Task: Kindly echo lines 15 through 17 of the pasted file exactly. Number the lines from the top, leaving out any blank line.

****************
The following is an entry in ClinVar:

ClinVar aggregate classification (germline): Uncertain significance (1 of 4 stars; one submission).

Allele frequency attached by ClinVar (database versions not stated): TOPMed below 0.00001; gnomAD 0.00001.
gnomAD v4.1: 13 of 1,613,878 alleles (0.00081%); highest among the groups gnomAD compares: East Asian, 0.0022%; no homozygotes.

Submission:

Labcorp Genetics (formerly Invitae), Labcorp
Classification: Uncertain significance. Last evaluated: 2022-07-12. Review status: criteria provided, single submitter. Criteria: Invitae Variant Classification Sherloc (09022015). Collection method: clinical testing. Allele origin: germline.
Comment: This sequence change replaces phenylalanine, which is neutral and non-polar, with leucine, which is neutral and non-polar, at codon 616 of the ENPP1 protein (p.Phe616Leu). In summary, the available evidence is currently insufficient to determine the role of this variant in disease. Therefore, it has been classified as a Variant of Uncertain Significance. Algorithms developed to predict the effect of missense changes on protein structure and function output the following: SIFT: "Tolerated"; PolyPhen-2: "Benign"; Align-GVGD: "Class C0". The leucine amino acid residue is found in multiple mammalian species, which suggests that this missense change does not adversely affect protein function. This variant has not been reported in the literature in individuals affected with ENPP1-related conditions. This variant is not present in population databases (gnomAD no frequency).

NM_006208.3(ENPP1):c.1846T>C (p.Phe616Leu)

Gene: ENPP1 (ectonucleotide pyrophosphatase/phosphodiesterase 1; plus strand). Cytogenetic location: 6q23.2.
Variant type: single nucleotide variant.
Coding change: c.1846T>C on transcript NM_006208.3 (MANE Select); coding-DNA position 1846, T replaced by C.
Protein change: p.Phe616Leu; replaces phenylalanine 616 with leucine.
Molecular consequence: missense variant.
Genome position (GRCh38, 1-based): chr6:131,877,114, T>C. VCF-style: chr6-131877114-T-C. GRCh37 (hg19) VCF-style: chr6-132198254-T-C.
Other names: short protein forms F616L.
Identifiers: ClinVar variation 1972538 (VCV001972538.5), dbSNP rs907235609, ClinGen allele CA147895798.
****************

Genome position (GRCh38, 1-based): chr6:131,877,114, T>C. VCF-style: chr6-131877114-T-C. GRCh37 (hg19) VCF-style: chr6-132198254-T-C.
Other names: short protein forms F616L.
Identifiers: ClinVar variation 1972538 (VCV001972538.5), dbSNP rs907235609, ClinGen allele CA147895798.